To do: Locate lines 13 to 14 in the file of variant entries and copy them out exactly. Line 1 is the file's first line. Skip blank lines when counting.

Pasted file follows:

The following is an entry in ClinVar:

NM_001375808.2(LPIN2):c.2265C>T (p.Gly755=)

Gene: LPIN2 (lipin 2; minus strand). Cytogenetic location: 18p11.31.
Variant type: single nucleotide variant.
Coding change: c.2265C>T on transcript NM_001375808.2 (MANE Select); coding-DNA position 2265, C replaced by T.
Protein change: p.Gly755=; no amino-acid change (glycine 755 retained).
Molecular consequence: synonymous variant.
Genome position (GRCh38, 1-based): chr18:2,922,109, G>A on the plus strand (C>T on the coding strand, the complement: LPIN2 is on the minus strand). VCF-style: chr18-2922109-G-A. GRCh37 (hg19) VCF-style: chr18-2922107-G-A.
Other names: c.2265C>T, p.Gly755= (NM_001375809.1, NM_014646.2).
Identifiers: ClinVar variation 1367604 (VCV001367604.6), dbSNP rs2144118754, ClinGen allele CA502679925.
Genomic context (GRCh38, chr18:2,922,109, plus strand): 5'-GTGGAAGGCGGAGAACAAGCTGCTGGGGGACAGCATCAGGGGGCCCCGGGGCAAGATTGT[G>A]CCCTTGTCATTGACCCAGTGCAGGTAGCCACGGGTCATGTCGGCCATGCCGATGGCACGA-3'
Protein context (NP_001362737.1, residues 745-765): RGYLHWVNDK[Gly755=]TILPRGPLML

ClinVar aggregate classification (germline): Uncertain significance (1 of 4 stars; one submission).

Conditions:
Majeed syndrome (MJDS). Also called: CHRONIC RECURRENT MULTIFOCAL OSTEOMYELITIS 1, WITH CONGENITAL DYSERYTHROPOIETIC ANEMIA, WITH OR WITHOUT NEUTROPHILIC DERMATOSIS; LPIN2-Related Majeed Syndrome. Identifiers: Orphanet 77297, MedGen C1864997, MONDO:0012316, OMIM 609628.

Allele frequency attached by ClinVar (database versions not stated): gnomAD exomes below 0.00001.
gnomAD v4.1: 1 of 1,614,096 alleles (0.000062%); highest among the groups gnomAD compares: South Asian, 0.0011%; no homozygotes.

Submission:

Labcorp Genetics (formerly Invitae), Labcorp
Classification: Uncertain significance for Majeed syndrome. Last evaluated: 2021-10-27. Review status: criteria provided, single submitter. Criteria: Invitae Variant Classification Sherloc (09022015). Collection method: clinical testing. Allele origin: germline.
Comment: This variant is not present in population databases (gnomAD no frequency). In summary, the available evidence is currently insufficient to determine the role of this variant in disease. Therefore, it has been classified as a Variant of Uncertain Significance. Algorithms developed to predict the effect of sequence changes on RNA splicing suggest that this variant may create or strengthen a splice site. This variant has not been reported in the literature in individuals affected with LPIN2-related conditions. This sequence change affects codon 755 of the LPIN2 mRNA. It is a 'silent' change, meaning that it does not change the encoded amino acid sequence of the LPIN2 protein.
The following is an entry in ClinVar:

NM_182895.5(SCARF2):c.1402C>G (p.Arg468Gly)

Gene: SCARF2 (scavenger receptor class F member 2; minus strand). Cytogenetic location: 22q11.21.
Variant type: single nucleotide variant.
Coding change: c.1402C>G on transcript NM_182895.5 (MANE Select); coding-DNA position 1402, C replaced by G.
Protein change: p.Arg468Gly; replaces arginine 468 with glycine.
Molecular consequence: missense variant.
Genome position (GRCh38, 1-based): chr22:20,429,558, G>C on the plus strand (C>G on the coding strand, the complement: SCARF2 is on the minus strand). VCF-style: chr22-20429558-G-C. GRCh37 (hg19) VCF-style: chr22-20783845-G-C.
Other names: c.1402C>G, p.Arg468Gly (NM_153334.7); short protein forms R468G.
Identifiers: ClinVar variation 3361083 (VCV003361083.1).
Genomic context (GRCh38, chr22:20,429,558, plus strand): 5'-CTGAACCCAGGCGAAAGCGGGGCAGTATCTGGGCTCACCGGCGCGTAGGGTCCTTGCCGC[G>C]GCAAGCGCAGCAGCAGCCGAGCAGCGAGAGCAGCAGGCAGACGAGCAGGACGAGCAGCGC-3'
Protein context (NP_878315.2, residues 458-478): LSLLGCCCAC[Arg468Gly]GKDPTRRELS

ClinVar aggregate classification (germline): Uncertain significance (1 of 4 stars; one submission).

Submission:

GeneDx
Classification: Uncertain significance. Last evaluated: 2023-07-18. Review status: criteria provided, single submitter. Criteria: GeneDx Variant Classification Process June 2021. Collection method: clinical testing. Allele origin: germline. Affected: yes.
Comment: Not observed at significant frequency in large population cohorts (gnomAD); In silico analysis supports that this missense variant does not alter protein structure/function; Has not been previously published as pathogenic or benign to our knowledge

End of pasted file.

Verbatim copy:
ClinVar aggregate classification (germline): Uncertain significance (1 of 4 stars; one submission).

Conditions: